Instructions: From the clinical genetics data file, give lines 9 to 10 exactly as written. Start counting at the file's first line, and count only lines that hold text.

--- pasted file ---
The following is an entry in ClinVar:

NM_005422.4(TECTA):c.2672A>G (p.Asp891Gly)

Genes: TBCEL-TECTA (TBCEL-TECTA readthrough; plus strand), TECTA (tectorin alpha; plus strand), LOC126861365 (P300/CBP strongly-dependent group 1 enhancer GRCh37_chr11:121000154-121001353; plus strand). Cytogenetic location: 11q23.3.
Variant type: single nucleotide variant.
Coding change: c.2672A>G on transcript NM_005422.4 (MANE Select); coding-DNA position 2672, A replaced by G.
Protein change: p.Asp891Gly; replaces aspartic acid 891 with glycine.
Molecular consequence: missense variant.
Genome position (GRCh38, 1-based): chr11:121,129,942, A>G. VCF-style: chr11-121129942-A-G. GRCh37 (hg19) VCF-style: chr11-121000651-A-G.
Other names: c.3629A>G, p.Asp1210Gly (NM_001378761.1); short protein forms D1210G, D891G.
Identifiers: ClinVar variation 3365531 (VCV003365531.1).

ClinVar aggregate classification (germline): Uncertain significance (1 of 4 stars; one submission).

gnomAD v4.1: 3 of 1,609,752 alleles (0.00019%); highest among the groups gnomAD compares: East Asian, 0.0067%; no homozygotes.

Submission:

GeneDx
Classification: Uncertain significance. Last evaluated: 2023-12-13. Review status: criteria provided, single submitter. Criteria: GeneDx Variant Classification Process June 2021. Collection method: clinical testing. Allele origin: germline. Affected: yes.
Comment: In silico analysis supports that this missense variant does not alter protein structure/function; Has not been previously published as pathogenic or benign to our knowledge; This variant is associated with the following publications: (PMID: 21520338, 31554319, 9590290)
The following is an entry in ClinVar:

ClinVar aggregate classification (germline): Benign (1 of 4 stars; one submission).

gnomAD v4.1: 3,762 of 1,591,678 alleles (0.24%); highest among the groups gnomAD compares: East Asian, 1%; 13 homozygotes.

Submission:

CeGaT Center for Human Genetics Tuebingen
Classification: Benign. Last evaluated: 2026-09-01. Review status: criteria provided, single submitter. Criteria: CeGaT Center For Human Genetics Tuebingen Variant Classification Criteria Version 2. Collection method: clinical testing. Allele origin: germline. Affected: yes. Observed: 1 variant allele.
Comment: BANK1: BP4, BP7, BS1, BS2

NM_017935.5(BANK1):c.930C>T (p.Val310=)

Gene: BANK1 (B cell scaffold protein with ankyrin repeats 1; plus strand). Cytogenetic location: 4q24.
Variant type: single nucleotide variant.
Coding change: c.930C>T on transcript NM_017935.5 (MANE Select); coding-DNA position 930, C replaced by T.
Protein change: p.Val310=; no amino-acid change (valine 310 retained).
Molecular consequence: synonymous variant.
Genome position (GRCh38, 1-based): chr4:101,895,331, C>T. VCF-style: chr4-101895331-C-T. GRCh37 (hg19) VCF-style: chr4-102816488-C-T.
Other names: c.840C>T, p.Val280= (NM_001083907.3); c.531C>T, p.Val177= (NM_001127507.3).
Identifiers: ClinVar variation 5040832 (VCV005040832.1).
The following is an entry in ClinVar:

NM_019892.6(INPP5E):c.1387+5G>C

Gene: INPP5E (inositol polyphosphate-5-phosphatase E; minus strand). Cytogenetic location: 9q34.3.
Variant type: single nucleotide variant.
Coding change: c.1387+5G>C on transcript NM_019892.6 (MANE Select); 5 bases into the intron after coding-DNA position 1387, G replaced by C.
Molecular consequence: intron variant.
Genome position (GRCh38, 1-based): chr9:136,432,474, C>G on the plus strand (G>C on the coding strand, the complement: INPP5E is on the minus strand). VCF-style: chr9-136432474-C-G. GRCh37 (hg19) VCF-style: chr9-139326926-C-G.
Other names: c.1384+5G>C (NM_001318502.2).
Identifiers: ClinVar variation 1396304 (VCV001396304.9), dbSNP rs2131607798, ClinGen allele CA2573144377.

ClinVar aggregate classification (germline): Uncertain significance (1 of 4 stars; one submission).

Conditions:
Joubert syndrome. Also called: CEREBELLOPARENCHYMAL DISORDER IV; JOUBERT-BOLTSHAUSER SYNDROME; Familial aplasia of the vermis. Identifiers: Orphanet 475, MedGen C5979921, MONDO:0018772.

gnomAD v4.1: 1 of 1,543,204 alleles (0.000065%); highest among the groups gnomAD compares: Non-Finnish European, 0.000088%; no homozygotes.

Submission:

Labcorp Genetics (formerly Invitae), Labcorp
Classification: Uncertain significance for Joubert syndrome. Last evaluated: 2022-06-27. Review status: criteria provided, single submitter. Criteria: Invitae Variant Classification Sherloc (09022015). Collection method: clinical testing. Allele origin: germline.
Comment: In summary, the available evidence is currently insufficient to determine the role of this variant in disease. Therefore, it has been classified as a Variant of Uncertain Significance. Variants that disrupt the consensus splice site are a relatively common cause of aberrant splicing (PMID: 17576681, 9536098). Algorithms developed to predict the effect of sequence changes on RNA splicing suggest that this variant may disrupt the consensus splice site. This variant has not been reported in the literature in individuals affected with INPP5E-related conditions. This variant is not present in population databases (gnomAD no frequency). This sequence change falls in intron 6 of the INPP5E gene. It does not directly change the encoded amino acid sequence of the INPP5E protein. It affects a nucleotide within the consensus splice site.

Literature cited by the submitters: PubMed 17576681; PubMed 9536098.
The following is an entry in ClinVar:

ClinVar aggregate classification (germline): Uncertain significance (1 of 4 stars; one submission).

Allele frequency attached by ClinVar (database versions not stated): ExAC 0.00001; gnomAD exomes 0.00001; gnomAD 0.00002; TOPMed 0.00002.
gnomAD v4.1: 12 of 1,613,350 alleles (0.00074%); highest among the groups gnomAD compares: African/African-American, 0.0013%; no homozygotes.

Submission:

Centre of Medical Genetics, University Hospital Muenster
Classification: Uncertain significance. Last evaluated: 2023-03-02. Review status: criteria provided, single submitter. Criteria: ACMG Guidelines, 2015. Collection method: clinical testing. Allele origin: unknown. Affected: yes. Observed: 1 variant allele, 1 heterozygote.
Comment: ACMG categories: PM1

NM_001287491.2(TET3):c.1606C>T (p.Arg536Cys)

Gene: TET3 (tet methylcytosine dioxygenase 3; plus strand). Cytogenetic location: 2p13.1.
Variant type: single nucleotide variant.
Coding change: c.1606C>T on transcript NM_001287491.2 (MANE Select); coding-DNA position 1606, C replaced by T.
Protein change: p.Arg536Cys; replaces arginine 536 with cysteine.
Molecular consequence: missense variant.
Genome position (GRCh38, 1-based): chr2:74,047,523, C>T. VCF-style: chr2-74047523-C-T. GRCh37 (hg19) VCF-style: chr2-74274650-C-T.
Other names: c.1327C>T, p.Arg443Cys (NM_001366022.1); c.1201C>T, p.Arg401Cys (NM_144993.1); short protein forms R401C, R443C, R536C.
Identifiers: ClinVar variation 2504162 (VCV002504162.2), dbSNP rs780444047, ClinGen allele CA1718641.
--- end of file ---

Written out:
Other names: c.3629A>G, p.Asp1210Gly (NM_001378761.1); short protein forms D1210G, D891G.
Identifiers: ClinVar variation 3365531 (VCV003365531.1).